The town continued to grow after incorporation. During the 1930s and 1940s, new homes were built, mostly bungalows and brick Cape Cod houses. New streets were laid out, while the existing streets were paved, extended, and renamed.
The following is a list of historic sites in North Brentwood identified by the Maryland-National Capital Park and Planning Commission. Much of the community is located within the North Brentwood Historic District; listed on the National Register of Historic Places in 2003.
|Site name||Image||Location||M-NCPPC Inventory Number||Comment|
|1||African Methodist Episcopal Zion Church of Brentwood||4037 Webster Street||68-61-11|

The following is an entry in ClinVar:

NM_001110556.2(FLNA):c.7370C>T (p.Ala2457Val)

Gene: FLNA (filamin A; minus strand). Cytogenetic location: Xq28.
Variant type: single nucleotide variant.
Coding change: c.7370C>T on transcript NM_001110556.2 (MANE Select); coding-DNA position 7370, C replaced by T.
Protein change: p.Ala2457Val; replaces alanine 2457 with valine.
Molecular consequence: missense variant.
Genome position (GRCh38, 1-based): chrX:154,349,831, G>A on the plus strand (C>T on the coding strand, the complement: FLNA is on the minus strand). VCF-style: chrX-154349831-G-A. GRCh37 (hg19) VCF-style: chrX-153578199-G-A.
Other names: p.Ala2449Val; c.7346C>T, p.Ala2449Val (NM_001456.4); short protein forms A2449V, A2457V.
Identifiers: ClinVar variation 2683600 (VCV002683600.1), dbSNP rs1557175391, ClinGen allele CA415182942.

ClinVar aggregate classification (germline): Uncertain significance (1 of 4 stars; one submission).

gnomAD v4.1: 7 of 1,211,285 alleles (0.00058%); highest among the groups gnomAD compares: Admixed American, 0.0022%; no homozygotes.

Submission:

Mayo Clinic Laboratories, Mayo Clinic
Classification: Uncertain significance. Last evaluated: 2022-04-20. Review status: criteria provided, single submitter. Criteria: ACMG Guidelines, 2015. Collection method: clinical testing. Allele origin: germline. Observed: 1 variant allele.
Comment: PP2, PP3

|2||Mack Brown House||3907 Wallace Road||68-61-4|
|3||Foursquares on Webster Street||3914, 3916, and 3918 Webster Street||68-61-13|
|4||Jeremiah Hawkins House Site||4114 Webster Street||68-61-1||Demolished in 1991.|
|5||Edith Mason House||4501 41st Avenue||68-61-8|
|6||McKenzie-Bullock House Site||4538 41st Avenue||68-61-9||Demolished in 1992 following fire.|
|7||Nelson-Queen House Site||4505 Church Street||68-61-10||Demolished in 1993 to allow for expansion of Town Hall.|
|8||Henry Newton House||4502 Church Street||68-61-12|
|9||Robert Orr House||4528 40th Street||68-61-2|
|10||Owings Houses||4533, 4535, and 4537 41st Avenue||68-61-5|
|11||A.A. Randall House||4504 41st Avenue||68-61-7|
|12||Peter Randall House||4508 Rhode Island Avenue||68-61-37||Built in 1892, it is the oldest dwelling in North Brentwood.|
|13||Seaburn House||4529 41st Avenue||68-61-6|
|14||William H. Thomas House||3911 Wallace Road||68-61-3|
North Brentwood is located at .(38.944111, -76.951650)